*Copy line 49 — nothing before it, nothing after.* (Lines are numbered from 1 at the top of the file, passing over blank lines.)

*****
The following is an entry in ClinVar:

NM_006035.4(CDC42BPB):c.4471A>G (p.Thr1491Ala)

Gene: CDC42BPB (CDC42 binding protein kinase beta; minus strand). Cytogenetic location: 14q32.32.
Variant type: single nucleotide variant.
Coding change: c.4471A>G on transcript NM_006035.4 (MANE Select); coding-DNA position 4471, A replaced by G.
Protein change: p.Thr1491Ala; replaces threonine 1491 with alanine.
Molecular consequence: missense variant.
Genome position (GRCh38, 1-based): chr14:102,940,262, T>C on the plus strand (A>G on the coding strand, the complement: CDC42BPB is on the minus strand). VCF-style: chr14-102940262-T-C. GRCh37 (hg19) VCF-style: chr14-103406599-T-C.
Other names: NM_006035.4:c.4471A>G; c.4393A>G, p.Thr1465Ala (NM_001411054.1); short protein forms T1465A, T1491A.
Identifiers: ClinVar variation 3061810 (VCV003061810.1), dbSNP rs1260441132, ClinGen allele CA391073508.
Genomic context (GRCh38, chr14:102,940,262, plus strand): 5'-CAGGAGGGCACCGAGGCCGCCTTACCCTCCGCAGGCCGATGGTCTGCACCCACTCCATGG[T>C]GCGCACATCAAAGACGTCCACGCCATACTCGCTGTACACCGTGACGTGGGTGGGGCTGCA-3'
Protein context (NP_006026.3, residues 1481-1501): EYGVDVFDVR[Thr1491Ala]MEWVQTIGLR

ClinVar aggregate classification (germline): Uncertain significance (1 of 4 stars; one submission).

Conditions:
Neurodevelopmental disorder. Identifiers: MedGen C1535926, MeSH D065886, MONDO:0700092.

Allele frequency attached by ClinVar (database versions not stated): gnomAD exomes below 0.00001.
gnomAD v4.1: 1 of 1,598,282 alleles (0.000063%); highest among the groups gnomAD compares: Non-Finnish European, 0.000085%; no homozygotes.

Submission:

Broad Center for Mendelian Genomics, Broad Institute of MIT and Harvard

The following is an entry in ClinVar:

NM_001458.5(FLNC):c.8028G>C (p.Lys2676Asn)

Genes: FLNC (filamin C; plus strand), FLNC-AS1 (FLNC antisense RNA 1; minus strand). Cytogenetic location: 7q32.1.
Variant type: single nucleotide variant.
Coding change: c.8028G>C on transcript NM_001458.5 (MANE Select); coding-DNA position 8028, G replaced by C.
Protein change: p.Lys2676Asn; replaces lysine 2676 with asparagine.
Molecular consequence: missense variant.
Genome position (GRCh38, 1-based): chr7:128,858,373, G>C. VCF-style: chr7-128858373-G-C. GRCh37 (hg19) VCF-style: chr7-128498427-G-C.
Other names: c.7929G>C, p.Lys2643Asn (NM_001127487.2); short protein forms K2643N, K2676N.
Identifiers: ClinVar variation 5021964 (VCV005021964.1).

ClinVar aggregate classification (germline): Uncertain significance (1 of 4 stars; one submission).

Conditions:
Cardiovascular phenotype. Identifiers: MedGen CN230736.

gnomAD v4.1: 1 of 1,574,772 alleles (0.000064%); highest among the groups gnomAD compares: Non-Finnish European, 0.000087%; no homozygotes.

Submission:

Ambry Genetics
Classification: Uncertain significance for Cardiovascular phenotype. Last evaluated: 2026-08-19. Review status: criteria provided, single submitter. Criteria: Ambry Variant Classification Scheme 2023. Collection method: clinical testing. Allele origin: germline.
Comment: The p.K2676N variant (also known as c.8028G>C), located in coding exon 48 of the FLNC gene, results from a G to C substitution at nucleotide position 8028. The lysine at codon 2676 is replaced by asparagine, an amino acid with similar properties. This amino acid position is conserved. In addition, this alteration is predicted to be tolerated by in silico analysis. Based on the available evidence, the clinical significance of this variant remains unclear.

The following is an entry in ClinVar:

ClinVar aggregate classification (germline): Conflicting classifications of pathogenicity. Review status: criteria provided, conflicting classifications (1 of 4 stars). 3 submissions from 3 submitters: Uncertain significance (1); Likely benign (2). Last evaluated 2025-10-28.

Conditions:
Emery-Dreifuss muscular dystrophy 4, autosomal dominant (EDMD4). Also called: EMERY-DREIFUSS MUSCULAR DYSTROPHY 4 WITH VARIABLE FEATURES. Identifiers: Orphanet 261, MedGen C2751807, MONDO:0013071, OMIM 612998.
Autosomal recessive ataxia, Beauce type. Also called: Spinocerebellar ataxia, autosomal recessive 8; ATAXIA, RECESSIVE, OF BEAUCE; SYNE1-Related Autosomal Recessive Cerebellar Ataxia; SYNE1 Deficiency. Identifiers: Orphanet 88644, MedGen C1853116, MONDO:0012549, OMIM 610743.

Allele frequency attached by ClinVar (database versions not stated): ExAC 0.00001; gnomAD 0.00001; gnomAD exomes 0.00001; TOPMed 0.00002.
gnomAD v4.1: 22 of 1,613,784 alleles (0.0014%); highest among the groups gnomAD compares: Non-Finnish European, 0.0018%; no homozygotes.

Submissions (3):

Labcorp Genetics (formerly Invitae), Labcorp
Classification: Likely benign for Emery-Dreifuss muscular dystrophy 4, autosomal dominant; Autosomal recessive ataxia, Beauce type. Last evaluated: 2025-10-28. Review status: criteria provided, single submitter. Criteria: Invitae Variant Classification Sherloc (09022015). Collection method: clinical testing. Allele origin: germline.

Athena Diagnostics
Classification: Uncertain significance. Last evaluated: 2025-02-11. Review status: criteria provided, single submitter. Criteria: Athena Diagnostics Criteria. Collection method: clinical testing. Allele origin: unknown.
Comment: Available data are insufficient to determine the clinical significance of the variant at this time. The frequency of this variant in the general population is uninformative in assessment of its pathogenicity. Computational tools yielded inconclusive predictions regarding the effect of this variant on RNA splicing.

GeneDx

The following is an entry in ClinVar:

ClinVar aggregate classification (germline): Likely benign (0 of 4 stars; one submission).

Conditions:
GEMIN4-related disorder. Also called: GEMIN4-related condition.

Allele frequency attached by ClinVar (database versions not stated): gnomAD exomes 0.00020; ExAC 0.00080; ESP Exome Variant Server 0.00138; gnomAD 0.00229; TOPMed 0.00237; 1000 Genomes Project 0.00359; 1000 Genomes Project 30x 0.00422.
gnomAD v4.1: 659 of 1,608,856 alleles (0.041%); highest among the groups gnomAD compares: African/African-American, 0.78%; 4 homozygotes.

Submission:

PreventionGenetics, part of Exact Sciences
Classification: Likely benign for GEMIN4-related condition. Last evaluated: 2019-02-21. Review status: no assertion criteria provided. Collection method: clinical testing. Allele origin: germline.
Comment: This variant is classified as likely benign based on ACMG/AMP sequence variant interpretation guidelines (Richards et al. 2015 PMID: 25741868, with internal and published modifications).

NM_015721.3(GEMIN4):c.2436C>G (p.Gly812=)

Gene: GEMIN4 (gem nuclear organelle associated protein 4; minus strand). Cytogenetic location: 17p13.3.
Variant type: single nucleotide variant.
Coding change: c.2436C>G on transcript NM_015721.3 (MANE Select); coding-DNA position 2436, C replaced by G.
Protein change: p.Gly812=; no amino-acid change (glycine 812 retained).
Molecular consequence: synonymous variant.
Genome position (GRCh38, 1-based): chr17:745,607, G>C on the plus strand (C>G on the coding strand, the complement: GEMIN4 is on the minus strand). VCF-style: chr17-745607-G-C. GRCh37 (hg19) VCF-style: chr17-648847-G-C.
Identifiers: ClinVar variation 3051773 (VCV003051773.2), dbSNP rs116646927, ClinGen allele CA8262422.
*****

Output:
Classification: Uncertain significance. Last evaluated: 2025-02-11. Review status: criteria provided, single submitter. Criteria: Athena Diagnostics Criteria. Collection method: clinical testing. Allele origin: unknown.